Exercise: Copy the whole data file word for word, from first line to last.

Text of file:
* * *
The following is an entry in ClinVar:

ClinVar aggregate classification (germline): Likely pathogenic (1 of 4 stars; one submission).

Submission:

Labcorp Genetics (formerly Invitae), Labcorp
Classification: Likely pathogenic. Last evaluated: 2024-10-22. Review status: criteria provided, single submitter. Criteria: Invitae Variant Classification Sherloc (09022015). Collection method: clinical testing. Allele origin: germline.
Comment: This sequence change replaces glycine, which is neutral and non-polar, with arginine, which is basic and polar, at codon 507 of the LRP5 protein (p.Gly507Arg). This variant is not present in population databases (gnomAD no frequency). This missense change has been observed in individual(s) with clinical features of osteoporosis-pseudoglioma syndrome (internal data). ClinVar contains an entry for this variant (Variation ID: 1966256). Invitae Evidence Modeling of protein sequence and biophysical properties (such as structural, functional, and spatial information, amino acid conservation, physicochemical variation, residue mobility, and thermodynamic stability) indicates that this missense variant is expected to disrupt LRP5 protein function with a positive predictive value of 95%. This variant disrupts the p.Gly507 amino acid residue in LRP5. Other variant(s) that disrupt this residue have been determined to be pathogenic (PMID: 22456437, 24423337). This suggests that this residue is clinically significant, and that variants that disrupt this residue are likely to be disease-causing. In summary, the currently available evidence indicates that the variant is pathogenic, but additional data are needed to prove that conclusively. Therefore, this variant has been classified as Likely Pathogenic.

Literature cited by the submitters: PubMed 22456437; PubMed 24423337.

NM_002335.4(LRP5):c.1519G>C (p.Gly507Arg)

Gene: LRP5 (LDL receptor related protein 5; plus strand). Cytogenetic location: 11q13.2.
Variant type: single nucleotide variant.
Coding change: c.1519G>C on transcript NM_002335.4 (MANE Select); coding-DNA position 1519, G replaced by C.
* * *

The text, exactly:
The following is an entry in ClinVar:

ClinVar aggregate classification (germline): Likely pathogenic (1 of 4 stars; one submission).

Submission:

Labcorp Genetics (formerly Invitae), Labcorp
Classification: Likely pathogenic. Last evaluated: 2024-10-22. Review status: criteria provided, single submitter. Criteria: Invitae Variant Classification Sherloc (09022015). Collection method: clinical testing. Allele origin: germline.
Comment: This sequence change replaces glycine, which is neutral and non-polar, with arginine, which is basic and polar, at codon 507 of the LRP5 protein (p.Gly507Arg). This variant is not present in population databases (gnomAD no frequency). This missense change has been observed in individual(s) with clinical features of osteoporosis-pseudoglioma syndrome (internal data). ClinVar contains an entry for this variant (Variation ID: 1966256). Invitae Evidence Modeling of protein sequence and biophysical properties (such as structural, functional, and spatial information, amino acid conservation, physicochemical variation, residue mobility, and thermodynamic stability) indicates that this missense variant is expected to disrupt LRP5 protein function with a positive predictive value of 95%. This variant disrupts the p.Gly507 amino acid residue in LRP5. Other variant(s) that disrupt this residue have been determined to be pathogenic (PMID: 22456437, 24423337). This suggests that this residue is clinically significant, and that variants that disrupt this residue are likely to be disease-causing. In summary, the currently available evidence indicates that the variant is pathogenic, but additional data are needed to prove that conclusively. Therefore, this variant has been classified as Likely Pathogenic.

Literature cited by the submitters: PubMed 22456437; PubMed 24423337.

NM_002335.4(LRP5):c.1519G>C (p.Gly507Arg)

Gene: LRP5 (LDL receptor related protein 5; plus strand). Cytogenetic location: 11q13.2.
Variant type: single nucleotide variant.
Coding change: c.1519G>C on transcript NM_002335.4 (MANE Select); coding-DNA position 1519, G replaced by C.